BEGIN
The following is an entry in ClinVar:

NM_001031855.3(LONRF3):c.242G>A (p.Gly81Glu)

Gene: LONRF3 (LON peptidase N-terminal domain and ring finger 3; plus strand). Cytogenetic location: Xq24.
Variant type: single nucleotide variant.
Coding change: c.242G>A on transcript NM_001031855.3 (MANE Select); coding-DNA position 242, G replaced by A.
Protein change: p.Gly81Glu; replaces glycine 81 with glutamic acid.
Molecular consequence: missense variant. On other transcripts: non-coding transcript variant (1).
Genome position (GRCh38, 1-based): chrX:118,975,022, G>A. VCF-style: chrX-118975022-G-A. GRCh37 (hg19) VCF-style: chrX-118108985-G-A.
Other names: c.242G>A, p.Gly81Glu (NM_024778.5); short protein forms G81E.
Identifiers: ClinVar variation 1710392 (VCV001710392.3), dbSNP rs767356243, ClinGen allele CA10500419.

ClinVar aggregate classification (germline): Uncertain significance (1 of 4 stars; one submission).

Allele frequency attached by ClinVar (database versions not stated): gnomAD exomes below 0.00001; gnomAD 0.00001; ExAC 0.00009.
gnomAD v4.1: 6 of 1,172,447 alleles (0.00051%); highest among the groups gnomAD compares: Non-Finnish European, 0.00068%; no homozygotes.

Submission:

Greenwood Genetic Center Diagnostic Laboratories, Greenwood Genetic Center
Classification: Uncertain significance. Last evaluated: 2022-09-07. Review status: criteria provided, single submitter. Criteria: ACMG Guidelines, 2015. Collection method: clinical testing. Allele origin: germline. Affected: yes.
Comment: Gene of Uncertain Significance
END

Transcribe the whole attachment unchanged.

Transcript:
The following is an entry in ClinVar:

NM_001031855.3(LONRF3):c.242G>A (p.Gly81Glu)

Gene: LONRF3 (LON peptidase N-terminal domain and ring finger 3; plus strand). Cytogenetic location: Xq24.
Variant type: single nucleotide variant.
Coding change: c.242G>A on transcript NM_001031855.3 (MANE Select); coding-DNA position 242, G replaced by A.
Protein change: p.Gly81Glu; replaces glycine 81 with glutamic acid.
Molecular consequence: missense variant. On other transcripts: non-coding transcript variant (1).
Genome position (GRCh38, 1-based): chrX:118,975,022, G>A. VCF-style: chrX-118975022-G-A. GRCh37 (hg19) VCF-style: chrX-118108985-G-A.
Other names: c.242G>A, p.Gly81Glu (NM_024778.5); short protein forms G81E.
Identifiers: ClinVar variation 1710392 (VCV001710392.3), dbSNP rs767356243, ClinGen allele CA10500419.

ClinVar aggregate classification (germline): Uncertain significance (1 of 4 stars; one submission).

Allele frequency attached by ClinVar (database versions not stated): gnomAD exomes below 0.00001; gnomAD 0.00001; ExAC 0.00009.
gnomAD v4.1: 6 of 1,172,447 alleles (0.00051%); highest among the groups gnomAD compares: Non-Finnish European, 0.00068%; no homozygotes.

Submission:

Greenwood Genetic Center Diagnostic Laboratories, Greenwood Genetic Center
Classification: Uncertain significance. Last evaluated: 2022-09-07. Review status: criteria provided, single submitter. Criteria: ACMG Guidelines, 2015. Collection method: clinical testing. Allele origin: germline. Affected: yes.
Comment: Gene of Uncertain Significance